Kite Pharma says it is looking to secondary suppliers and other risk mitigation measures to manage its cell therapy cold chain supply

Dan Stanton, Managing editor

November 3, 2019

3 Min Read
Kite on CAR-T: Growing sales, growing supply chain concerns
Image: iStock/Prasit Rodphan

Kite Pharma says it is looking to secondary suppliers and other risk mitigation measures to manage its cell therapy cold chain supply amid a growing production network.

Since opening a 43,500 square-foot manufacturing plant in Santa Monica, California in 2016, Kite Pharma – and Gilead Sciences, which acquired the firm in October 2017 – has rapidly expanded its production network, to support supply of its chimeric antigen receptor (CAR) T-cell therapy Yescarta (axicabtagene ciloleucel).

In May 2018, the firm opened a 117,000 square-foot facility in Amsterdam, The Netherlands to support production in Europe. And so far this year, Kite has laid plans to construct a facility in Frederick County, Maryland expected to begin commercial production by late 2021, while in July it was announced a 67,000 square-foot facility will be built within Gilead’s site in Oceanside, California to supply viral vectors.


Image: iStock/Prasit Rodphan

Meanwhile, Kite has been increasing its network of apheresis center to administer the cell therapy, and in an SEC filing in 2017 the firm said it is targeting “70-90 key transplant and lymphoma centers” in the US alone.

But as Yescarta sales grow and the firm expands, the complexity of Kite’s supply chain also increases.

At Biotech Week Boston in September, Kite said that up until now the cell therapy maker has been growing together with its suppliers but going forward more suppliers will be brought on board to mitigate the risks of the critical supply chain.

“We’ve scaled up with the same suppliers that we started with in our clinical trials and we’ve helped those suppliers develop themselves into more robust GMP service providers. I think the whole industry is growing in that regard right now because it’s been so new,” Craig Vermeyen, senior manager of Packaging Engineering at Kite, told Bioprocess Insider reporter Sarah Lintern.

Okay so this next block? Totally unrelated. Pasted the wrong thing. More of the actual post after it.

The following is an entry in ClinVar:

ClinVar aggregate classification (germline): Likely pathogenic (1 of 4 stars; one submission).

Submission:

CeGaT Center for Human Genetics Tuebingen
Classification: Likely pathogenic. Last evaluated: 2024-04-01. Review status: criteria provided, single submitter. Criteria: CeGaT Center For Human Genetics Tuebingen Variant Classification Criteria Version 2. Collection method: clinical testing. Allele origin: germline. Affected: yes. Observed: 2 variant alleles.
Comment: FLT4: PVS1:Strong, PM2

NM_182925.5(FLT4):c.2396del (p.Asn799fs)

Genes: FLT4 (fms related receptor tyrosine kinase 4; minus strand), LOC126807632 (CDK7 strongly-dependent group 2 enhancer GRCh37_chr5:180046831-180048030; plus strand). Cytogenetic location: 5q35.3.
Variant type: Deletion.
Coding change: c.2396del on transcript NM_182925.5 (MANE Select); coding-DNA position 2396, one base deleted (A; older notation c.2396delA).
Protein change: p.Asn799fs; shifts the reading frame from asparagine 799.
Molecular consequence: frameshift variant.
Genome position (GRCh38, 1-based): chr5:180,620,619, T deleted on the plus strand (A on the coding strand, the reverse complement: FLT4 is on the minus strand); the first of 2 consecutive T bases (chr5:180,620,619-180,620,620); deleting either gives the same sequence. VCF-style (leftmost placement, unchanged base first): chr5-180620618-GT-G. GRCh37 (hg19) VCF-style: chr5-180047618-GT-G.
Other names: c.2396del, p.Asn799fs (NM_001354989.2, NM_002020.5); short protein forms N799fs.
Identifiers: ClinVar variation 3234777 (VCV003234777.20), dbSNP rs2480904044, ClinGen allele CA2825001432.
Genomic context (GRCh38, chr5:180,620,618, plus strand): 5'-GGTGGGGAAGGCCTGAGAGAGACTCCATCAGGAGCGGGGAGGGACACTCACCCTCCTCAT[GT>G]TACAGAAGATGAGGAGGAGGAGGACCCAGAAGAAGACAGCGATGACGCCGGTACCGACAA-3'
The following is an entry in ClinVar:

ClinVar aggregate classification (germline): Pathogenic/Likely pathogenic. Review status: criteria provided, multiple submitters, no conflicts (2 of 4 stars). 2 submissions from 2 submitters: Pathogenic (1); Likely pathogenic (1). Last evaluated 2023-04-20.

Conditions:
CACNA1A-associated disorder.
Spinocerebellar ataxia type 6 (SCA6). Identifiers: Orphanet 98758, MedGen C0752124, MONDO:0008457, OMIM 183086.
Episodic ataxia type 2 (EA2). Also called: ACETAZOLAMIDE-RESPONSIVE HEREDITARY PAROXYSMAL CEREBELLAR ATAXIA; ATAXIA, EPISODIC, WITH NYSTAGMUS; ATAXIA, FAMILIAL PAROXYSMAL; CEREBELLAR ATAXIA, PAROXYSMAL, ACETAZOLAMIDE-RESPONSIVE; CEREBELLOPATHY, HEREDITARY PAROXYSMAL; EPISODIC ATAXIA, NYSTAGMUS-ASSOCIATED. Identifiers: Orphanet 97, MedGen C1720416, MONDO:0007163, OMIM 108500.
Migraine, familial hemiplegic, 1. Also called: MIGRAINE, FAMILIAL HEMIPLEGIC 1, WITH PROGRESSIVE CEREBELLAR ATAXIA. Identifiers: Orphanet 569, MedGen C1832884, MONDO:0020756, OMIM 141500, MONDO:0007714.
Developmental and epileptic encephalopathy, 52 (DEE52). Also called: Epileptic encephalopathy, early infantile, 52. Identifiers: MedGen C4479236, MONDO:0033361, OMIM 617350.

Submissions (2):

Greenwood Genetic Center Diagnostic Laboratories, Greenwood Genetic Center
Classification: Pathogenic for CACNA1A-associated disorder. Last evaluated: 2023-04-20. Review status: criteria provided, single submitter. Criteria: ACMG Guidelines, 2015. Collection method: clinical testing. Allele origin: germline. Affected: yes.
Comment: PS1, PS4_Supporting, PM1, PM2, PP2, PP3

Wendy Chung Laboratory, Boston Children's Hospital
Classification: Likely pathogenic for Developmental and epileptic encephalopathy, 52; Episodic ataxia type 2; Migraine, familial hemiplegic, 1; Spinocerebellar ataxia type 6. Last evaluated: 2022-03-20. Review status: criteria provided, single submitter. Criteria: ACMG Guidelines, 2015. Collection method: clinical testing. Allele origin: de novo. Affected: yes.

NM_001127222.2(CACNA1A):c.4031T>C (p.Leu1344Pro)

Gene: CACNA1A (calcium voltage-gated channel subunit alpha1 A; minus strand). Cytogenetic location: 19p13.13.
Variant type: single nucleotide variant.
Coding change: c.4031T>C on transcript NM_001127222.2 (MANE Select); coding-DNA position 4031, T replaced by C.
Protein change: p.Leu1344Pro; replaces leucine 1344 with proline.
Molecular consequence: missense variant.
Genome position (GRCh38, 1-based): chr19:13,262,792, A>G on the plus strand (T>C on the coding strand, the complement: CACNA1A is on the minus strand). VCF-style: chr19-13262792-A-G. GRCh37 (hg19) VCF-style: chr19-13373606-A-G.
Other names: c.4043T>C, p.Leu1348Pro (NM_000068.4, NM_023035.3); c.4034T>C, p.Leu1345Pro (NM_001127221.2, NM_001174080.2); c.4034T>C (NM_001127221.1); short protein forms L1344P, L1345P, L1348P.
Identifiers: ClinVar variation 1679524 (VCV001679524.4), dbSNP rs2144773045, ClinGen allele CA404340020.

“We are now starting to look at second sourcing suppliers and other risk mitigations to ensure for the future as our volumes continue to grow [that] we have opportunities for new suppliers that may offer benefits that our current suppliers don’t.”

The nature of autologous cell therapy manufacture means supply chain efficiency is more critical than other types of therapeutics, and risk is a major part of the job said Vermeyen.

“We have robust risk management procedures at Kite as an organization; our department participates in risk assessments for all new processes. We put together failure mode effects analysis and other process-based risk tools to ensure that we’ve identified the possibilities of risk all the way throughout the process, and then we have a quality system to implement corrective actions, preventative actions, for any deviations or product complaints that we, still, are finding along the way. So I think the risk mitigation strategy goes into every decision we make at Kite.”

About the Author(s)

Dan Stanton

Managing editor

Journalist covering the international biopharmaceutical manufacturing and processing industries.

Founder and editor of Bioprocess Insider, a daily news offshoot of publication Bioprocess International, with expertise in the pharmaceutical and healthcare sectors, in particular, the following niches: CROs, CDMOs, M&A, IPOs, biotech, bioprocessing methods and equipment, drug delivery, regulatory affairs and business development.

From London, UK originally but currently based in Montpellier, France through a round-a-bout adventure that has seen me live and work in Leeds (UK), London, New Zealand, and China.

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